To the editor of THE EAGLE:

It is with great sadness and concern that I contemplate the future of BMC in light of the loss of the surgical residency program, one that has fostered the careers of many outstanding surgeons I’ve had the privilege to work with, including Dr. Parvis Sadighi.

Much of the administrations’ public statements appear to focus on why no one was to blame -- they were blindsided, shocked, taken unaware, etc. But such a drastic ruling doesn’t occur without warning, though the particulars remain unknown to us. It doesn’t matter if it was clinical or clerical.

Isn’t it someone’s job to know? Is there no responsibility or accountability here? Where does the buck stop?

The surgical residents were the "eyes and ears" of the attending surgeons. Within days, 14 sets of those eyes and ears were gone. On Friday, June 27, the last surgical resident in CCU said a tearful goodbye, and BMC had no contingency plan in place. By 3 p.m., a skeleton coverage chart appeared, with no policies to cover the Physician Assistants and Nurse Practitioners, particularly in CCU -- and yes, there is a difference, and yes, it matters.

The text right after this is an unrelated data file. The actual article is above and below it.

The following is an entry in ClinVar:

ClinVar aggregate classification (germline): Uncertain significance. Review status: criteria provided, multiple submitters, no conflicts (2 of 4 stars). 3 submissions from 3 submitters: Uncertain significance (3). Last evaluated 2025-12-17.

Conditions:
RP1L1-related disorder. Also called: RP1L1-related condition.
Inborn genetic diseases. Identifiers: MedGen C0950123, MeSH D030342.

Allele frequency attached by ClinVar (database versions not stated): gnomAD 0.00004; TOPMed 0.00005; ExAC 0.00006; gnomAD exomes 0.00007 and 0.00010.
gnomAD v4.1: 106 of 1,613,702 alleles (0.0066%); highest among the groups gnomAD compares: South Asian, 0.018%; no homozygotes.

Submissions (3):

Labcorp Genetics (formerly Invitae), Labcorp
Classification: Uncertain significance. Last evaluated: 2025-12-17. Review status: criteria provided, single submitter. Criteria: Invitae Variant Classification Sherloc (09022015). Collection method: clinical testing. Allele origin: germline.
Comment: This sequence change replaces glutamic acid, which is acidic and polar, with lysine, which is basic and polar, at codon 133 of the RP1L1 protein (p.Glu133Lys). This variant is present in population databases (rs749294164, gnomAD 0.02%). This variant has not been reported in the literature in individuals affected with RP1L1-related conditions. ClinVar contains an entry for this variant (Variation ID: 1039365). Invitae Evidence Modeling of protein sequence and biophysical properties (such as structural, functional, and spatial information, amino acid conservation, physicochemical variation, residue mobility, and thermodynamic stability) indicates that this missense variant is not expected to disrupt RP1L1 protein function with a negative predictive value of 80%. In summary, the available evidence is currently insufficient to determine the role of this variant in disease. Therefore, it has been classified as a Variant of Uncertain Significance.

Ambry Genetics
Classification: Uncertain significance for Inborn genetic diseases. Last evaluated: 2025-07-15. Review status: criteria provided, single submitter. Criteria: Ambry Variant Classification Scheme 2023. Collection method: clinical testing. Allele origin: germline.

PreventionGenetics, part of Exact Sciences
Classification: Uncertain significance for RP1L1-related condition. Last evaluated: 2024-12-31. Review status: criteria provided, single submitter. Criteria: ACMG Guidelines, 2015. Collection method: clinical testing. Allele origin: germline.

Why was there not a Plan B in place in the event of loss of the appeal? The surgical staff have shown incredible dedication to provide care for our surgical patients. Drs. Joseph Pfeiffer, Michael DiSienna, David Nye, and Blair Baldwin, in particular, have exceeded expectations in their professionalism and time commitments.

There are so many questions: What about trauma services? Our lone neurosurgeon leaves in August, and I know of no plan to replace her. How are surgeons to be recruited and retained in the future? What if the application to restart the program in 2015 is denied?

I write this not only as a nurse at BMC for 30 years, but as a concerned member of the community. This is where I get my health care. This is where those I love get theirs. I think we deserve answers. I know we need our confidence restored.

ALEXANDRA HUBER

Lenox